The mission of Los Poblanos Historic Inn and Organic Farm in Albuquerque, New Mexico, is to promote conservation ethics and sustainable practices. They work to preserve the agricultural fields, gardens, and unique New Mexico art and architecture of the Inn and Farm.
Many of the first settlers to the area—called Poblano—were originally from Puebla, Mexico. The farm was the original home of the dairy producer Creamland Dairies. In the 1930s, John Gaw Meem, famous for developing the Southwest Pueblo Revival style of architecture, redesigned the ranch house. Today, the organic farm supplies an onsite restaurant and farm shop, while the ranch house operates as an inn.
Food Tank had the opportunity to discuss organic agriculture and growing locally adapted crops with Los Poblanos.
Food Tank (FT): Why did your business decide to become all organic? How difficult was this to accomplish?
Los Poblanos (LP): Los Poblanos was originally a model experimental farm in the 1930s and 1940s. Today Los Poblanos is again a model experimental farm raising organic produce, organic lavender, and honey bees. The lavender farming is part of a village- and state-driven sustainability initiative to create a high-margin crop with little water use. It is our mission to preserve the agricultural history of Los Poblanos, as well as grow sustainable, biodiverse native and heirloom crops that celebrate the flavors of our region of the southwest.
FT: What have been the most significant challenges adopting organic agriculture? How did you overcome them?
LP: One of the biggest challenges to growing organic, especially to be certified organic, is making sure any resources that you bring to the farm are also organic. Elements such as compost, soil, manure, and mulch that we buy must be treated organically before we buy it. The easiest way we overcome this challenge is by making most of our resources in-house, as well as working with trusted local suppliers.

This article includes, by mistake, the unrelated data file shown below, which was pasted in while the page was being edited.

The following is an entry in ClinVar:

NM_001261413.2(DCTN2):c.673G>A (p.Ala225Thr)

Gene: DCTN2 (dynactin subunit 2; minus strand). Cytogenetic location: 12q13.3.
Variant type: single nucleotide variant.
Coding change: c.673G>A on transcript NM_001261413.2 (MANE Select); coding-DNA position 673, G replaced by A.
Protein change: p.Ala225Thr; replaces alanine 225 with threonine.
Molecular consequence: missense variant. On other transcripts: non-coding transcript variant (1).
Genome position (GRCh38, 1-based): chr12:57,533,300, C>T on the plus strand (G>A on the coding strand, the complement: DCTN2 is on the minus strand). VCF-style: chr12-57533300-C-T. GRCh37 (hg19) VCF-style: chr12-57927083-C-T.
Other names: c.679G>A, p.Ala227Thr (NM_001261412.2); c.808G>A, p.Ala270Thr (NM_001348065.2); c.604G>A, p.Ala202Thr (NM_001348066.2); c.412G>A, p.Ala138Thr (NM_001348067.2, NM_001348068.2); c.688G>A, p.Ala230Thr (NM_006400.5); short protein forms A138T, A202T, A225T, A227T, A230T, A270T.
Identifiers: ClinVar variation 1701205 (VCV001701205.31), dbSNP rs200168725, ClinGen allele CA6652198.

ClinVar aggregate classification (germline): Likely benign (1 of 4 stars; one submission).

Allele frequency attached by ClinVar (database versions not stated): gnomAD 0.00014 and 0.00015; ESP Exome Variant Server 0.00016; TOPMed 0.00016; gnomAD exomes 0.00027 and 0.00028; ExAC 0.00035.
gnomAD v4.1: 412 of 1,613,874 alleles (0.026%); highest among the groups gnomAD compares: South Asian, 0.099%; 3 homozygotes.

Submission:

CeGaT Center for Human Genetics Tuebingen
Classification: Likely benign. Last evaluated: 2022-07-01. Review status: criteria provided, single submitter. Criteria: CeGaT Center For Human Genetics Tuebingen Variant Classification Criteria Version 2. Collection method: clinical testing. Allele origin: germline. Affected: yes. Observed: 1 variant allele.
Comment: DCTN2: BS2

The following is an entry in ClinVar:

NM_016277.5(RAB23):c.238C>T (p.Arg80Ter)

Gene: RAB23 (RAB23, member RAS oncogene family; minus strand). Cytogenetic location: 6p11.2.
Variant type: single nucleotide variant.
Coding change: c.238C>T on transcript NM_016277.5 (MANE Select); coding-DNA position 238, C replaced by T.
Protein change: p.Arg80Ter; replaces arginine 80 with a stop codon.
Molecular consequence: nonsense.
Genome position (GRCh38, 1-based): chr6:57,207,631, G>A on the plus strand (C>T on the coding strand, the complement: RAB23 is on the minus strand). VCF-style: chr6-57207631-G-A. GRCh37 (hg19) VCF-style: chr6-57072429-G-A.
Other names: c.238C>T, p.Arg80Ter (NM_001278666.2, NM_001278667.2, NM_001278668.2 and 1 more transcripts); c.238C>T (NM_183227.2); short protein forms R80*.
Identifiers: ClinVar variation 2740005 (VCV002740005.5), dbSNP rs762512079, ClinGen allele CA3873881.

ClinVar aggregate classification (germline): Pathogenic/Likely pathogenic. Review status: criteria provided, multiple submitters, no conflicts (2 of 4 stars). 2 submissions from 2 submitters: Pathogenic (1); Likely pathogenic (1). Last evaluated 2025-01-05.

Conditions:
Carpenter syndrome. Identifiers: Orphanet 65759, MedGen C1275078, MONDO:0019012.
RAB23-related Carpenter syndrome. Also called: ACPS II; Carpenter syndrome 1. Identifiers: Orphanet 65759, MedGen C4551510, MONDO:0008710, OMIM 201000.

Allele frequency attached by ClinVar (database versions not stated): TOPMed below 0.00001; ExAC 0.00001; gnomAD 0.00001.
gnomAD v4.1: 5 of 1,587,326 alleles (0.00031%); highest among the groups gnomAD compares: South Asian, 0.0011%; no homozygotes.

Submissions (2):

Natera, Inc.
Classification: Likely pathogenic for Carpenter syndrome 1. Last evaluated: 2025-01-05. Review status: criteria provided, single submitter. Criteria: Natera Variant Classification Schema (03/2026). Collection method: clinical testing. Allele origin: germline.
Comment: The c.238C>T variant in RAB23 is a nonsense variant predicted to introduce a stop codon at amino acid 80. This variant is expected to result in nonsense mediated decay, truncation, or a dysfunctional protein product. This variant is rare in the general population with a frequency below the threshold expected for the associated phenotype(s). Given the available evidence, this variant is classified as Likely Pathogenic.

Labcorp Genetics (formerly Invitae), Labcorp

FT: How do you treat the soil?
LP: We make compost from our kitchen waste, yard waste, and manure. We spread our compost on all of our vegetable fields in the spring before planting. In the winter, we spread fallen leaves and manure on the fields, which will break down and add nutrients over the winter months. Growing a winter crop such as winter rye or wheat that will be tilled back into the soil come spring adds nutrients back into the soil as well.
FT: What kind of plants do you grow? Do you use varieties unique to the region?
LP: We grow native and heirloom crops that are drought tolerant. Produce, such as the poblano pepper and tepary bean, thrive in our hot, dry climate, as well as many native crops such as epazote and quelites (two types of greens that grow wild in New Mexico).
FT: How do you use your produce?
LP: We do not sell our produce to the public. All of the food we grow on-site goes directly into our kitchens for the restaurant and events on property. Our certified organic lavender is steam distilled down to essential oil and is used in our full line of bath and body products. You can find more information on our website: lospoblanos.com.
FT: Do you have any activities coming up?
LP: We have a lot happening this summer. We are currently renovating our historic dairy barns, set to be done in the early summer of 2017. This space will be home to our new Farm Shop retail space, small-batch bakery, lavender production, field-to-fork restaurant, and artisan bar. We will also be opening 28 new guest rooms.
We wrote a little bit more about it on our blog, which you can find here: http://www.lospoblanos.com/history-preservation-dairy-barn-restoration/